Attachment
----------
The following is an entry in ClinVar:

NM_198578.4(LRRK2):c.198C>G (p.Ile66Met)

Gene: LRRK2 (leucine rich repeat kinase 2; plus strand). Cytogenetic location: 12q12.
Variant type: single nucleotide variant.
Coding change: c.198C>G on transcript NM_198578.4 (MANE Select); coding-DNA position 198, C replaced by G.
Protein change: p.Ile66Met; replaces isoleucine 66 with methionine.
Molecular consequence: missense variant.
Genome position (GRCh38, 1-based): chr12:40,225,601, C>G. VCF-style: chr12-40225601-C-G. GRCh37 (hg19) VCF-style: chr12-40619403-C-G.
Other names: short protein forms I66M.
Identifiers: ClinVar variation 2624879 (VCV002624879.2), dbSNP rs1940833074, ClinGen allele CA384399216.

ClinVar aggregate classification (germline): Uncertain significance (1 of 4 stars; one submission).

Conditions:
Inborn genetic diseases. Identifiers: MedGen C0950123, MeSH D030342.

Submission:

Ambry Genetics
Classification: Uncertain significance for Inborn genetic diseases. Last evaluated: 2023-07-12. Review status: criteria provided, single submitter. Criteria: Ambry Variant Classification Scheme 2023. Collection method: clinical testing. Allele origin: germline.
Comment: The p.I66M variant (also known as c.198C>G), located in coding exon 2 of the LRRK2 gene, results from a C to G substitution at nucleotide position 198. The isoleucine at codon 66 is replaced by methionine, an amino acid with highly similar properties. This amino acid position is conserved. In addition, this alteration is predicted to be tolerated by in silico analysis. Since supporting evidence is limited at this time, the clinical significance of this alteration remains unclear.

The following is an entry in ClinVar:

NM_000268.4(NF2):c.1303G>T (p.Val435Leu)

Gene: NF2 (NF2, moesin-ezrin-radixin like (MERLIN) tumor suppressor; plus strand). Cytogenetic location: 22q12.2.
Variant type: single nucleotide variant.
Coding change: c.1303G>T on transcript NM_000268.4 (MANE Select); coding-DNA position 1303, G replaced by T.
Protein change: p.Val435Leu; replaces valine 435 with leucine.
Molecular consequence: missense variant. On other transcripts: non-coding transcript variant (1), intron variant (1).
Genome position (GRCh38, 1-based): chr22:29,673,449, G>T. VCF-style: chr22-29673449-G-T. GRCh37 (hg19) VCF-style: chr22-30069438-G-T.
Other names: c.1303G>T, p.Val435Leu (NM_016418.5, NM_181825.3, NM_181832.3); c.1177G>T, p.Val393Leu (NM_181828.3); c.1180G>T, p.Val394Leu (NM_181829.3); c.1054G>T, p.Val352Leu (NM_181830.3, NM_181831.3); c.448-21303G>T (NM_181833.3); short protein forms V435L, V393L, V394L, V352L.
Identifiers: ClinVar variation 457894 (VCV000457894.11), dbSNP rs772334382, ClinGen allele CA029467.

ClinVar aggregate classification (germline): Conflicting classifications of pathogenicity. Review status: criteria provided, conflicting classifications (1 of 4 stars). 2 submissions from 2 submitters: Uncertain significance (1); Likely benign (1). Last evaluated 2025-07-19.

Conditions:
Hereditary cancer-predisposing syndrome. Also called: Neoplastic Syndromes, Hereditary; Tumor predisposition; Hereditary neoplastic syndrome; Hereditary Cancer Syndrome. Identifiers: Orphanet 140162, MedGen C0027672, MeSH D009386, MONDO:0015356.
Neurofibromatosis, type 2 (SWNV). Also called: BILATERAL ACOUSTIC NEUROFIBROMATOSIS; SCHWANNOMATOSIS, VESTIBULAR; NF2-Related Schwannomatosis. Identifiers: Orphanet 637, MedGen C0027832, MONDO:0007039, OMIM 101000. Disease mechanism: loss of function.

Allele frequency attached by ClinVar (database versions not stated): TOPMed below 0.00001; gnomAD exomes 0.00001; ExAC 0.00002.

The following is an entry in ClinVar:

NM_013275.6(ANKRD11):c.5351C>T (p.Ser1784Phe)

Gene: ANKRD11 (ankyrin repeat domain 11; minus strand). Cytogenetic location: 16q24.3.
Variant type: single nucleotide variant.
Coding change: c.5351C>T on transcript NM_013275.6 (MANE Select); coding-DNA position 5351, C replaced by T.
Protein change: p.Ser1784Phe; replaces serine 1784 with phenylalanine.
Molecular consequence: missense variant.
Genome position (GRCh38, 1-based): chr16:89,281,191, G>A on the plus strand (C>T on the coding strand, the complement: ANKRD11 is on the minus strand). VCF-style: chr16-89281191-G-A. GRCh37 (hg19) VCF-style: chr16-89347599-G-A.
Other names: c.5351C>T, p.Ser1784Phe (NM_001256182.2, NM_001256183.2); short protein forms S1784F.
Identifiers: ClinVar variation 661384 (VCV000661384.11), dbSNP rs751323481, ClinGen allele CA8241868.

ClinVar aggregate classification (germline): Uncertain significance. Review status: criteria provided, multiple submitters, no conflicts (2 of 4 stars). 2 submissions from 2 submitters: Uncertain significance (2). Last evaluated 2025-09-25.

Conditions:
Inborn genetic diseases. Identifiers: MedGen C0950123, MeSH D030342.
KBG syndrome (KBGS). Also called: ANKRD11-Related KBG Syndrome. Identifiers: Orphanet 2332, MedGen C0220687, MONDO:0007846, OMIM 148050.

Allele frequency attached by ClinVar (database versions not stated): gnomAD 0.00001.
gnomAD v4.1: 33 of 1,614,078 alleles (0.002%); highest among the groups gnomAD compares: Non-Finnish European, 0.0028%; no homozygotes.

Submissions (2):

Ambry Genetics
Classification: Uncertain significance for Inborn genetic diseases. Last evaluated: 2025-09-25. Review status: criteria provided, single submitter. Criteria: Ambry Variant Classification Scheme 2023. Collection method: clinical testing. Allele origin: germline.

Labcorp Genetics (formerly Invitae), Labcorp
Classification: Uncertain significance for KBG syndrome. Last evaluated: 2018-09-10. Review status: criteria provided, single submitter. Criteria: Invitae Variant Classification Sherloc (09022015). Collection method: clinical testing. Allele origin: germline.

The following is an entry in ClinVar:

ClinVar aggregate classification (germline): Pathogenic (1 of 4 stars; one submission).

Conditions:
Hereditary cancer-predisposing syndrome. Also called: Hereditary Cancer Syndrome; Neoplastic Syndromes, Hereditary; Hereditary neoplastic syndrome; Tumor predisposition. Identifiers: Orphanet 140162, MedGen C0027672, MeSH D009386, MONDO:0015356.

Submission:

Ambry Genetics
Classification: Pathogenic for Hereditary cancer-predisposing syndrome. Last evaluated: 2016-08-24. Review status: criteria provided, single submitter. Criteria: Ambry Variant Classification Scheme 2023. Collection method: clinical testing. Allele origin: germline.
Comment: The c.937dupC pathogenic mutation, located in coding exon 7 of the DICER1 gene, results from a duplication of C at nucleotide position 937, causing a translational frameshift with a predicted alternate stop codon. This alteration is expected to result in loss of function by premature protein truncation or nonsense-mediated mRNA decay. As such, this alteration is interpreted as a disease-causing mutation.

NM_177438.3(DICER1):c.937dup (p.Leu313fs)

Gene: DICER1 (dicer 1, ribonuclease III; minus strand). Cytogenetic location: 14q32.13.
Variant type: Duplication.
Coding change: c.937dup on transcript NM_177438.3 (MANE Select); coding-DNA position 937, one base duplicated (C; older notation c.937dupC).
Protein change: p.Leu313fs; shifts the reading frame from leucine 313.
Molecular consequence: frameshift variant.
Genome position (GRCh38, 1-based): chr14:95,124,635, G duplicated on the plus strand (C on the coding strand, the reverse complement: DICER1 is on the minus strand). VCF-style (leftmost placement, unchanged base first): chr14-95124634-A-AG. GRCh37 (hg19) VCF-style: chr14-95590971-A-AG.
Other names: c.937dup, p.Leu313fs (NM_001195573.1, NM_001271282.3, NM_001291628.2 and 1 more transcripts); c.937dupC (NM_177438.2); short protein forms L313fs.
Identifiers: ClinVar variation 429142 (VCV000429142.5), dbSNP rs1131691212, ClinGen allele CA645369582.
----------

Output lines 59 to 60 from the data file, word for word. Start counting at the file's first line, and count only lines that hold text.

Ambry Genetics
Classification: Pathogenic for Hereditary cancer-predisposing syndrome. Last evaluated: 2016-08-24. Review status: criteria provided, single submitter. Criteria: Ambry Variant Classification Scheme 2023. Collection method: clinical testing. Allele origin: germline.